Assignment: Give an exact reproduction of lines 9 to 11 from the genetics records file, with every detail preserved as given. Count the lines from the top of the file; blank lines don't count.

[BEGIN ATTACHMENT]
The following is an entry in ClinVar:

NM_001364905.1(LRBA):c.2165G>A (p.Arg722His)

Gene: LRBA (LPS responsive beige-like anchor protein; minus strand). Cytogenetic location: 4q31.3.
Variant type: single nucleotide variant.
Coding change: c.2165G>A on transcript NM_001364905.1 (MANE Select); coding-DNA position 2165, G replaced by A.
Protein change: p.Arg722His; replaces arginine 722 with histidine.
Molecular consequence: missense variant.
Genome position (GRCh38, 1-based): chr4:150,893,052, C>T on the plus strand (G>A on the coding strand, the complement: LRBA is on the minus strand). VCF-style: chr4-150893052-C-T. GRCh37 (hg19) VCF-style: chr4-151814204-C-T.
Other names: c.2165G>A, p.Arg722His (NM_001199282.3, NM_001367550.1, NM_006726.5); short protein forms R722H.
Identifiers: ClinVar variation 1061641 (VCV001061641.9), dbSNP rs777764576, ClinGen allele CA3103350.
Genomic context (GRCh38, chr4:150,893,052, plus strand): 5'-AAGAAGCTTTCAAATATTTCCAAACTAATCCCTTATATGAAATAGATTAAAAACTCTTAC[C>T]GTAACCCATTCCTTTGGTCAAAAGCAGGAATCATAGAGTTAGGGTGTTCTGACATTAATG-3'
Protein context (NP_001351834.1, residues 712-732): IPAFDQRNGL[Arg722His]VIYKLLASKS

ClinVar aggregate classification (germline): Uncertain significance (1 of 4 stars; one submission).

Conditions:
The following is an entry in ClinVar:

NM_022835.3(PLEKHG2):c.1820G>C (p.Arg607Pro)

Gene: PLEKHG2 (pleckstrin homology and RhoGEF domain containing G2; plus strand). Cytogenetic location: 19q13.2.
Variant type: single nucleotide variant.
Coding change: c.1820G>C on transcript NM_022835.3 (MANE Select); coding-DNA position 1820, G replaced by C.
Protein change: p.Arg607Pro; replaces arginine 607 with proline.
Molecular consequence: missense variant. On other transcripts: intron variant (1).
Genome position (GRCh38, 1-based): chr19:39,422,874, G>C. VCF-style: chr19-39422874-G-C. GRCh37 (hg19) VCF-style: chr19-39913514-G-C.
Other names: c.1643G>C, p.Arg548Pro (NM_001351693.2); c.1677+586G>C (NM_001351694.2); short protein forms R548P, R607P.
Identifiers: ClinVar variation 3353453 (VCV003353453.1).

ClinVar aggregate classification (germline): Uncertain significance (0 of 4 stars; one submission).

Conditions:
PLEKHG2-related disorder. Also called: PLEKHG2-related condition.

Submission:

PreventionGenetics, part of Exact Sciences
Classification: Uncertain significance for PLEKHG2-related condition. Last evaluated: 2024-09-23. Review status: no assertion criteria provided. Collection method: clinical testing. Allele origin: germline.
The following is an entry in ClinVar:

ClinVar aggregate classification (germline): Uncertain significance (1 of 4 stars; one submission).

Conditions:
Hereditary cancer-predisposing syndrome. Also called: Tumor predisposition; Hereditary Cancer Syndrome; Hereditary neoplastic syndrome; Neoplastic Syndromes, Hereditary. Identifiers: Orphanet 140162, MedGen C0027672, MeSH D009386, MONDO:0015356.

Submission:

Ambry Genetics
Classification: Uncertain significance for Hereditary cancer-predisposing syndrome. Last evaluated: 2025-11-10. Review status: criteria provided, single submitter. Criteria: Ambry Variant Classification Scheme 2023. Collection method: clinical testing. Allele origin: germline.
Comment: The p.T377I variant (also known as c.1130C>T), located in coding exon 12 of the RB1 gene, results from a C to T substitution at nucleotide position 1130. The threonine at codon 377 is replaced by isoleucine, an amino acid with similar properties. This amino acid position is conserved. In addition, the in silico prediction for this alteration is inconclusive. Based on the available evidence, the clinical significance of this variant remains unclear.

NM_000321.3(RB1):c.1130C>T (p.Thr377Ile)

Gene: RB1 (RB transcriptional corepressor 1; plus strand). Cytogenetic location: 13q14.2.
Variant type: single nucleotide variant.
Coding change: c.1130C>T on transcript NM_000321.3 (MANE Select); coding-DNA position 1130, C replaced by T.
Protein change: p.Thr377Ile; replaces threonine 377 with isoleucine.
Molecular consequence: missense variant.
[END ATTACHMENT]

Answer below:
Other names: c.2165G>A, p.Arg722His (NM_001199282.3, NM_001367550.1, NM_006726.5); short protein forms R722H.
Identifiers: ClinVar variation 1061641 (VCV001061641.9), dbSNP rs777764576, ClinGen allele CA3103350.
Genomic context (GRCh38, chr4:150,893,052, plus strand): 5'-AAGAAGCTTTCAAATATTTCCAAACTAATCCCTTATATGAAATAGATTAAAAACTCTTAC[C>T]GTAACCCATTCCTTTGGTCAAAAGCAGGAATCATAGAGTTAGGGTGTTCTGACATTAATG-3'